P27 100W Guitar Amplifier Build

P27 100W Guitar Amplifier Build

A two-part post on construction of my guitar amplifier. Part two here.

I picked up the guitar for the first time in late 2014. After years of on-and-off attempting to play various wind instruments, as well as a good go at piano, I finally found the instrument for me. I’m not a virtuoso by any stretch of even the most fevered imagination, but I feel far more comfortable with a guitar in my hands than I ever felt playing anything else.

So after purchasing my first electric guitar to practice on, I needed to construct an amplifier to plug it in to. I chose the ESP P27 for several reasons. It’s designed by Rod Elliott of ESP. I’ve built quite a few of his designs, and they always give an excellent account of themselves and work exactly as described. Rod’s approach is always to make a design as flexible as possible, whilst still providing excellent performance. It’s a compact design, capable of delivering 100W at full stretch into a four Ohm load. It’s also over-engineered, with a good safety margin in the output stage, so that it can do this all day, every day without melting down.

It’s a solid state design, which is fine by me. There’s a lot of crap floating around the net about the almost magical properties of valves (tubes) - especially by people who know nothing about electronics. All sorts of (often contrasting) properties are ascribed to them, with very little in terms of rational thought to be found in the immediate area. For an interesting discussion on the properties of valves that’s grounded in reality, you may be interested in these articles by Rod Elliott.

A bunch of valves, mostly miniature types. <a href='https://en.wikipedia.org/wiki/File:Elektronenroehren-auswahl.jpg'>Image source</a>.

A bunch of valves, mostly miniature types. Image source.

Most of the things said about valves are a load of horse shit. Occasionally, people will actually get something right about them. I think the most important thing to bear in mind, however, is that a valve is simply an amplifying device. Choosing to use a different amplifying device doesn’t make that choice inferior, it makes it different. This is especially relevant given that this is a guitar amplifier: we aren’t interested in fidelity, we’re interested in creating a sound that’s unique and pleasing.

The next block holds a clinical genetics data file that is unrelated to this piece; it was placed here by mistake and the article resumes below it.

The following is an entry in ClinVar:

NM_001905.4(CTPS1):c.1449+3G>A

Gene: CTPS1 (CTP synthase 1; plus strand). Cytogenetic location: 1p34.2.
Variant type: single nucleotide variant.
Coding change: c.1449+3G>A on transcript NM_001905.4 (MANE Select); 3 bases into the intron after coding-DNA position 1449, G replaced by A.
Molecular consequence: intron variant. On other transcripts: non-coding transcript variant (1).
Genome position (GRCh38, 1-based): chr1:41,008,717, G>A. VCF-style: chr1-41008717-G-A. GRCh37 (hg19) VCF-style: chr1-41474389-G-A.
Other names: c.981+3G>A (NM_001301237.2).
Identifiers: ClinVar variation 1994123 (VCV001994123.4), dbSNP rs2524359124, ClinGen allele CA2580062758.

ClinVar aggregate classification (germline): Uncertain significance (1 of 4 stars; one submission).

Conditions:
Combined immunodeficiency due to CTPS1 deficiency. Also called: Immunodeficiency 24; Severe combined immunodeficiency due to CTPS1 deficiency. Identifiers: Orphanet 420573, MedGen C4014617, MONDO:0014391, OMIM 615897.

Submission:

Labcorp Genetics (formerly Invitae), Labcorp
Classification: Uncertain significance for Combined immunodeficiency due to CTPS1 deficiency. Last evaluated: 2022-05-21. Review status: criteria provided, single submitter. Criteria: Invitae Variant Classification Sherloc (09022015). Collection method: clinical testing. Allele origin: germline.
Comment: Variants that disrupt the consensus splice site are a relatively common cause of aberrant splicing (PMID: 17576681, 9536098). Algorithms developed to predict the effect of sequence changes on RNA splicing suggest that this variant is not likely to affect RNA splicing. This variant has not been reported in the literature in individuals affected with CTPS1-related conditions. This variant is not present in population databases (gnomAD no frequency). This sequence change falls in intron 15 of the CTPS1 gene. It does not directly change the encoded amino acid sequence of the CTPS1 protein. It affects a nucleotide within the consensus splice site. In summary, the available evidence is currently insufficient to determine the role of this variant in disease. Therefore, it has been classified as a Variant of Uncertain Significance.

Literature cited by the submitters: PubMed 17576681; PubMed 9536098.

In this case the different choice was easy to make: a solid state amplifier is far cheaper to build, doesn’t require a high voltage power supply, and will be lighter and smaller without the need for a huge output transformer. It also won’t cook itself with the heat.

Okay, so I chose the amp to build. What next?

I ordered the boards for the pre-amp and power amp from ESP. I could have made my own, but they were cheap and board sales help keep the ESP audio pages online. Then I got to work making a chassis. I decided to make it out of wood, because my metal-working skills really suck. I also decided that, unlike all my existing hi-fi power amps, having the heatsink just hanging off the back of the chassis was asking for trouble. A stereo amp spends its life sitting idly on a bench. A guitar amp is bound to get moved around, so I wanted the heatsink to be somewhat protected from knocks.

My final design was to sandwich the heatsink between the top and bottom of the case, with a cut-out to allow airflow over the fins. The front panel was also recessed by 15mm to help protect the switches and knobs as well. The case is made from planks of Australian hardwood called ‘Tasmanian oak’. It’s not really oak, but derived from a couple of different Eucalyptus species. Once the basic shape was cut out, I routed around the edges with a bull-nose router and sanded it smooth.

Test-fit to make sure the case was going to fit with the heatsink as designed

Test-fit to make sure the case was going to fit with the heatsink as designed

The electronics were to be bolted to the bottom of the case, with the top and sides being joined together to form a lid that goes over the whole assembly. The ‘lid’ bolts on to the bottom via M6 bolts through the sides into 3mm aluminium angle brackets with thread tapped into them. The walls seperating the different parts of the amplifier are to provide internal shielding against mutual interference and were eventually covered in copper tape.